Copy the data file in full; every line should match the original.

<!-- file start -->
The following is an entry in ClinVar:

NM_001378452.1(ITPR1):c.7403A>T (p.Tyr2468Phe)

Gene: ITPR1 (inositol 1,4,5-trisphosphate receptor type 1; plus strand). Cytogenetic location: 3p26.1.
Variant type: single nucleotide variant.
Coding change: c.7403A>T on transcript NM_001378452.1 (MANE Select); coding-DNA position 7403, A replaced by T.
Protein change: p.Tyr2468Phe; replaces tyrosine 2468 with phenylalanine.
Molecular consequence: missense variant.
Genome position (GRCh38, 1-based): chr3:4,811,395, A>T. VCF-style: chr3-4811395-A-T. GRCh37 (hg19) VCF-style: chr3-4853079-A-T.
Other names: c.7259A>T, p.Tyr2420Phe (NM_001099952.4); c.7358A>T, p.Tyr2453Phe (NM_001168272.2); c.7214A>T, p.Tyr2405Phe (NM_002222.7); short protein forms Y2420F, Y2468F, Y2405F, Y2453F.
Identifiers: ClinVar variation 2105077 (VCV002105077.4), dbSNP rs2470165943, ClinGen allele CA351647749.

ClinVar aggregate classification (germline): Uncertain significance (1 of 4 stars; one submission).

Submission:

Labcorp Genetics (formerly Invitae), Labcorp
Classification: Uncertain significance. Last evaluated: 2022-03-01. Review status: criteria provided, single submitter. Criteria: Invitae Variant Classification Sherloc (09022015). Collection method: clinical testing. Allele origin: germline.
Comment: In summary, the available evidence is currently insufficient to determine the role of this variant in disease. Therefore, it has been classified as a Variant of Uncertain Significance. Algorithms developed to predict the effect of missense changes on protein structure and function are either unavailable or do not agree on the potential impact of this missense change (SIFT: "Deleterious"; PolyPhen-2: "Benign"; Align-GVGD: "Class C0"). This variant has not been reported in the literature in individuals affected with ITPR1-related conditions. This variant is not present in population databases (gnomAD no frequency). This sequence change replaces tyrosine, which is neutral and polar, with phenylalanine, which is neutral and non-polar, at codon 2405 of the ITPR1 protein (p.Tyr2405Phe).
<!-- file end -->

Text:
The following is an entry in ClinVar:

NM_001378452.1(ITPR1):c.7403A>T (p.Tyr2468Phe)

Gene: ITPR1 (inositol 1,4,5-trisphosphate receptor type 1; plus strand). Cytogenetic location: 3p26.1.
Variant type: single nucleotide variant.
Coding change: c.7403A>T on transcript NM_001378452.1 (MANE Select); coding-DNA position 7403, A replaced by T.
Protein change: p.Tyr2468Phe; replaces tyrosine 2468 with phenylalanine.
Molecular consequence: missense variant.
Genome position (GRCh38, 1-based): chr3:4,811,395, A>T. VCF-style: chr3-4811395-A-T. GRCh37 (hg19) VCF-style: chr3-4853079-A-T.
Other names: c.7259A>T, p.Tyr2420Phe (NM_001099952.4); c.7358A>T, p.Tyr2453Phe (NM_001168272.2); c.7214A>T, p.Tyr2405Phe (NM_002222.7); short protein forms Y2420F, Y2468F, Y2405F, Y2453F.
Identifiers: ClinVar variation 2105077 (VCV002105077.4), dbSNP rs2470165943, ClinGen allele CA351647749.

ClinVar aggregate classification (germline): Uncertain significance (1 of 4 stars; one submission).

Submission:

Labcorp Genetics (formerly Invitae), Labcorp
Classification: Uncertain significance. Last evaluated: 2022-03-01. Review status: criteria provided, single submitter. Criteria: Invitae Variant Classification Sherloc (09022015). Collection method: clinical testing. Allele origin: germline.
Comment: In summary, the available evidence is currently insufficient to determine the role of this variant in disease. Therefore, it has been classified as a Variant of Uncertain Significance. Algorithms developed to predict the effect of missense changes on protein structure and function are either unavailable or do not agree on the potential impact of this missense change (SIFT: "Deleterious"; PolyPhen-2: "Benign"; Align-GVGD: "Class C0"). This variant has not been reported in the literature in individuals affected with ITPR1-related conditions. This variant is not present in population databases (gnomAD no frequency). This sequence change replaces tyrosine, which is neutral and polar, with phenylalanine, which is neutral and non-polar, at codon 2405 of the ITPR1 protein (p.Tyr2405Phe).